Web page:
Minnesotans came from miles in every direction, hungry for a taste of home.
They followed their noses to a tiny redbrick shop in rural Isanti County. They prowled the grocery aisles. They lined up outside the American Swedish Institute in Minneapolis to collect their colorless feast.
It's lutefisk season. A time for church suppers and family dinners built around whitefish soaked in lye, then dried until it has the tensile strength of a 2-by-4, then soaked again until it jiggles merrily like Santa's belly when you poke it with a fork.
But we're in the middle of a pandemic and it's hitting Minnesotans where it hurts. Right in the lutefisk.
Church socials are canceled, family gatherings are scaled back. Production is a fraction of usual at the two Minnesota firms that make most of this hemisphere's lutefisk.
But where there's a will for lutefisk — or lutfisk, if you trace your roots to Sweden rather than Norway — there's a way.
"I've had lutefisk every Christmas my entire life," said American Swedish Institute CEO and President Bruce Karstadt. "I'm one of the many who enjoy it and appreciate it."
Karstadt grew up in the Swedish-American enclave of Lindsborg, Kan., where lutefisk was the first course at Christmas Eve dinner; served with boiled potatoes and white sauce mixed with a bit of mustard.
First the lutefisk, then it was time to open presents.
Every bite, every year since, is a small connection to those memories, those loved ones, that joy.
So the America Swedish Institute set about preserving a bit of that joy with a drive-through lutefisk dinner in November.
Hundreds of people drove in, sometimes for hours, for a chef-crafted to-go box of baked lutefisk with butter or cream sauces, Swedish meatballs, baby red potatoes, cucumber salad, lefse and with rice pudding with lingonberry sauce and a pepparkakor cookie for dessert. The meal was strictly BYOS — bring your own spices.
Best meal ever, people raved to Karstadt, as they drove through. He watched one extended family, traveling in two cars, pull up next to each other in the parking lot and roll down their windows, sharing a meal together as safely as they could.
"'That was so great,'" one satisfied lutefisk diner wrote to Karstadt afterward. "'That was my Happy Meal for 2020.'"
Most of Minnesota's Happy Meals come from one of the state's two family-owned lutefisk producers. The Olsen Fish Co. in Minneapolis is Big Lutefisk, importing some 300,000 pounds of dried cod from Norway each year and processing it for weeks on end in smelly, caustic baths to meet North America's dwindling, but still devoted, demand.
With no Lutheran lutefisk socials on the calendar, demand was down sharply, to maybe a third of normal. But Olsen stocks grocery stores across the state, and as the holidays approached, company President Chris Dorff experienced a "mad rush" on lutefisk by home cooks.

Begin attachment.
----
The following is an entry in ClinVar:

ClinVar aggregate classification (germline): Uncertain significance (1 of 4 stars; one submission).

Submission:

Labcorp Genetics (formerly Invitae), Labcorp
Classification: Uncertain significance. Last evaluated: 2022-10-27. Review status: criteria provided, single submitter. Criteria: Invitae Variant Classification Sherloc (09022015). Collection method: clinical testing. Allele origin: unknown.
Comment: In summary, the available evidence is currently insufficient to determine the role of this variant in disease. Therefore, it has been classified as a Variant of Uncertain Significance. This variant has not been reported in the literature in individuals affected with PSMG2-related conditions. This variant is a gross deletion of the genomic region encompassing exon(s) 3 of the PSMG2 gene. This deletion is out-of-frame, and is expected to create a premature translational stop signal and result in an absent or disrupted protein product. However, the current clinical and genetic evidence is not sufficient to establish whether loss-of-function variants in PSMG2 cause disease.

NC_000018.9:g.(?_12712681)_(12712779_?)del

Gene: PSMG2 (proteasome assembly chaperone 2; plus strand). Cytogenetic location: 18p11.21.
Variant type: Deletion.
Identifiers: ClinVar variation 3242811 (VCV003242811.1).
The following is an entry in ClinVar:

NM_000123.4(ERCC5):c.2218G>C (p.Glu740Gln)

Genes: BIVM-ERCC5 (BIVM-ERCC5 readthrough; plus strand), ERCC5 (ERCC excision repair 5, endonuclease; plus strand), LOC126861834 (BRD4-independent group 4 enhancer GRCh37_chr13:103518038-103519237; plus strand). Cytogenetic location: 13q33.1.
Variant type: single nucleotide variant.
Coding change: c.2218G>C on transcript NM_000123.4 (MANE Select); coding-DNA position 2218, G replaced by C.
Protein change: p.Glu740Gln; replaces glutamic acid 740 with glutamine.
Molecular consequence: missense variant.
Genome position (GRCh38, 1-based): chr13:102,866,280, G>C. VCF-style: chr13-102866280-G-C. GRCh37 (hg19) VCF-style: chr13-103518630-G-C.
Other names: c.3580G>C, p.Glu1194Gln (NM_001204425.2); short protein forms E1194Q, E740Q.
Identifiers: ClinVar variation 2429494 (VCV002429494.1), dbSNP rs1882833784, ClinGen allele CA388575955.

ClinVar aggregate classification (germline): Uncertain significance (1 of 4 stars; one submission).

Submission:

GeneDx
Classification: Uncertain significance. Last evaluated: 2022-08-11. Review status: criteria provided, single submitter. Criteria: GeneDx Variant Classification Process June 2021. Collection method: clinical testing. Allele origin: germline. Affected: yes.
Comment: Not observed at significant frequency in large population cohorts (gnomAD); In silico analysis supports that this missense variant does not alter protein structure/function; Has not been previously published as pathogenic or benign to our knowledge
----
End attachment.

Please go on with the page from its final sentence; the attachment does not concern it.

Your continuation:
"Lutefisk and the herring," Olsen said, name-checking the company's other crowd pleaser, pickled herring. "Makes you smarter, live longer, better looking."
For the boutique lutefisk experience, fans drive an hour north of the Twin Cities to the Day Fish Co., founded by the Bolling brothers half a century ago in a former creamery in beautiful Braham, Minn. In a normal year, Day Fish opens its doors in October for the start of lutefisk season, importing, processing and selling 30 tons of the stuff, along with pickled herring, dried fish, cheeses and other Scandihoovian treats before closing down at the end of February.
This was not a normal year. Unsure whether they'd be able to open at all, Day Fish owner Roy Bolling didn't place his usual order — 30 tons of dried whitefish — with his suppliers in Norway. When the doors opened in November, Day Fish was able to process only 10 or 15 tons of lutefisk.
"It cut the lutefisk in half," said Dave Bolling, Roy's nephew. "So that was a little kick in the butt."
"I guess we're a little lucky we got to be open," Bolling added. "We normally stay open through the end of February, because we have church suppers through the end of January, but they're all canceled. So we're probably going to close [for the season] in a week or two."
It was a short, and not very sweet lutefisk season for Day Fish. But they made a lot of lutefisk lovers very happy. And the happy customers tried to return the favor.
"People don't usually leave us tips here," Bolling said. "This year, holy cow, I can't believe the big tips."
One woman, who waited outside for someone to bring her $33 order out to the car, handed over a $100 bill with the instruction to keep the change. "I said, 'Ma'am, this is a $100 bill,' " he said. The satisfied customer waved him off with instructions to keep it.
Maybe lutefisk isn't to everyone's taste. But it makes a lot of people happy, and maybe knowing that is enough to make the rest of us happy for them.
"It's not the holidays without lutefisk," Bolling said. "You gotta have your lutefisk."
Follow Jennifer on Twitter: @stribrooks